The basic principles governing the provision of education are contained in the Charter of Fundamental Rights and Freedoms (hereafter the Charter), which is a part of the Constitution.
The Charter states that the care of children and their education is the right of parents. Children have the right to be brought up and cared for by their parents. (Article 32, paragraph 4)
Article 33 states:
- Everybody is entitled to education. The period of compulsory schooling is laid down by law.
- Citizens have the right to free education at basic school (základní škola) and upper secondary school (střední škola), and, depending on individual ability and the means available to society, also at higher education institutions (vysoká škola).
- Non-public schools may be established only under conditions laid down by the law. These schools may provide education for payment.
- The law lays down the conditions under which citizens are entitled to state assistance during their studies.
The Charter also guarantees:
- Citizens belonging to national or ethnic minorities are, under the terms laid down by the law, entitled to receive education in their own language. (Art. 24, para. 2.a)
- Everybody has the right to a free choice of occupation and professional career. (Art. 26, para. 1)
- The law lays down all the conditions for the teaching of religion in public schools. (Art. 16, para. 3)
- Freedom of scientific research and artistic work is guaranteed. (Art. 15, para. 2)
The six laws provide the basic regulation of education. Specific problems in education are included in more detail in decrees and some matters are covered by Government regulations. Laws, decrees, and Government regulations are included in the Collection of Laws and are open to the public.
Furthermore, the national education policy is determined by several strategic and conceptual documents.
According to Article 41 of the Charter of Fundamental Rights and Freedoms, it is possible to demand justice according to Article 33 only within the intentions of the laws which execute this regulation (in this case the Education Act).
Legislation in education
The 2004 Act on Pre-primary, Basic, Secondary, Tertiary Professional, and Other Education – in short, the Education Act – replaced three existing and frequently amended acts: the School Act, the Act on State Administration and Self-Government, and the Act on Educational Establishments. It concerns all spheres of education with the exception of institutional education, higher education, and further education. Since its approval in 2004, the Education Act has been amended many times, the most important changes are included in the overview below.
The Education Act defines the basic aims and principles of education, as these were not previously included in any of the school acts.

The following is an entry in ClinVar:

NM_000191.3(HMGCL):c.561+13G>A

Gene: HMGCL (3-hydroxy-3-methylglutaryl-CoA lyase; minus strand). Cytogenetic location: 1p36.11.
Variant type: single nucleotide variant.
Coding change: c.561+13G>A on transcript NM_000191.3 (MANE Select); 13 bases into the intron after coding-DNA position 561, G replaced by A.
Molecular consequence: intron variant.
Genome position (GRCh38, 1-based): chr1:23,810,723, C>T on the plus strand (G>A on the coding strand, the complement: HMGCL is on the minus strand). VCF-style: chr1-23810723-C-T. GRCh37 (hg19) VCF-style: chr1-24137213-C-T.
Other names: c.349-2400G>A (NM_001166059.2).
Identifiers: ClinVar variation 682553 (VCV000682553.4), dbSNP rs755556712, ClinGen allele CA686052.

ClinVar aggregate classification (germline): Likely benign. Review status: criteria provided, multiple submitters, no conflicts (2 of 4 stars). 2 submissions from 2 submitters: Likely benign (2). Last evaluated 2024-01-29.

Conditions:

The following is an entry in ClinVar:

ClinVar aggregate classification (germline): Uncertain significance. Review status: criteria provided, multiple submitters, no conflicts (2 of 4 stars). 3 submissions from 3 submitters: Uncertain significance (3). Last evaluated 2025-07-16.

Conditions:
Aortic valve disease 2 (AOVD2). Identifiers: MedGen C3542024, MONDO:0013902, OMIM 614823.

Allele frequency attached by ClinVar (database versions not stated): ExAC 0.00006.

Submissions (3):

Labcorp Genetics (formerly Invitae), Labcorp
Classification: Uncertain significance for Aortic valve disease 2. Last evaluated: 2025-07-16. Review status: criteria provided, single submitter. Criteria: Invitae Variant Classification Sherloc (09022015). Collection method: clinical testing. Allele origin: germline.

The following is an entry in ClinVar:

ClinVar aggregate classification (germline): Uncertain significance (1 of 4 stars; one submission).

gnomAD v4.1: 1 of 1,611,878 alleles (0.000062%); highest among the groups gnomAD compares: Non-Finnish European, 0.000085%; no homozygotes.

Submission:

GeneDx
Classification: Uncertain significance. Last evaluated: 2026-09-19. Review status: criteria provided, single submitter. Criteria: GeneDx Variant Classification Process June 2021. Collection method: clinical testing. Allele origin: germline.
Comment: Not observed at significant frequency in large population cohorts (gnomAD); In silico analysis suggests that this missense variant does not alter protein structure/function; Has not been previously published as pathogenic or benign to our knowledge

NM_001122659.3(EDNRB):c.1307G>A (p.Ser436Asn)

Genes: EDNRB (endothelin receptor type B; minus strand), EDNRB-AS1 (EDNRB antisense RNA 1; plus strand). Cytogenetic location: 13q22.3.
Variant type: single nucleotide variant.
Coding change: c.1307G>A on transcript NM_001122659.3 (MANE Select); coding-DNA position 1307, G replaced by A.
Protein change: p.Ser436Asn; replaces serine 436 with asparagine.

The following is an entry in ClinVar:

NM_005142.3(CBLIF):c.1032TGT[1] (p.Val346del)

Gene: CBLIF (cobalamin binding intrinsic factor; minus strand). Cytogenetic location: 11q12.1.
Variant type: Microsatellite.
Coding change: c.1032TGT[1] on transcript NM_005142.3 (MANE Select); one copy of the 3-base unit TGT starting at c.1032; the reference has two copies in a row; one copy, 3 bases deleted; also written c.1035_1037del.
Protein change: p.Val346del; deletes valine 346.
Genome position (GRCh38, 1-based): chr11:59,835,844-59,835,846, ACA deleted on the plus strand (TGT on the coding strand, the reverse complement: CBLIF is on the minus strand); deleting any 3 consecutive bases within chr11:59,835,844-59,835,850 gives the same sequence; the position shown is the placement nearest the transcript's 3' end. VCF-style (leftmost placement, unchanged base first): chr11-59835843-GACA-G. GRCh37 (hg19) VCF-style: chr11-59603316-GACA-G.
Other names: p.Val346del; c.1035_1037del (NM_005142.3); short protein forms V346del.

In contrast with the previous approach, which focused on educational institutions, the emphasis has been laid on the educational process; the fundamental category is the fields of education and educational programmes, and lifelong learning.
It introduces a new approach to curricular documents, especially the possibility of modifying the content of education at the school level (known as the school education programme) based on the principles laid down by the State in the Framework Education Programme.
It strengthens the inclusion of pupils with special educational needs and equality of access to education. The inclusive concept was supported by an amendment from 2016, which introduced a system of support measures and, above all, their financial guarantee.
It increases the access to pre-primary education. Since 2005, the final year of the pre-primary education at public schools has been free of charge. Since 2017/2018, this year has been compulsory. In addition, the law obliges municipalities to secure a place in nursery school for children from a certain age – since 2017/18, this obligation has already applied to children who reach the age of 3 at the beginning of the school year.
It increases the role of the state in the preparation of exams at secondary schools. In 2012/13, it introduced two parts of the Maturita examination (maturitní zkouška) - a standardised (state) and a profile (school) exam. Since 2014/15, standardised assignments have been mandatory in the VET final examination (závěrečná zkouška). Since 2016/17, it has stipulated a standardised admission examination as part of the admission procedure for most fields completed with Maturita examinations.
It increases transferability within the education system, as it makes alternative educational pathways more transparent and introduces the possibility of recognising previous education.
It gives the same rights and responsibilities to schools and school facilities, no matter who the founder may be. It specifies the process of decentralising the education system through the long-term plans of the Ministry of Education, Youth and Sports and regions while preserving a level of consistency throughout the system. The Register school and school facilities has been implemented as a list of school institutions recognised by the state and a Registry of pupils as the information system on pupils.
It sets out the responsibilities of the state administration authorities in education at the institutional level (the heads of schools and school facilities), the local level (municipal authorities of municipalities with more extensive powers in the execution of the state administration), the regional level (regional authorities), and the central level (the Ministry of Education, Youth and Sports (in specific cases, other authorities of the state administration), and the Czech School Inspectorate).
It further lists the self-administration authorities, which are the municipality, region, and the school council (školská rada) and sets out their roles. This Act determines the roles and responsibilities of all state administrative authorities which allow the founding and operation of a school.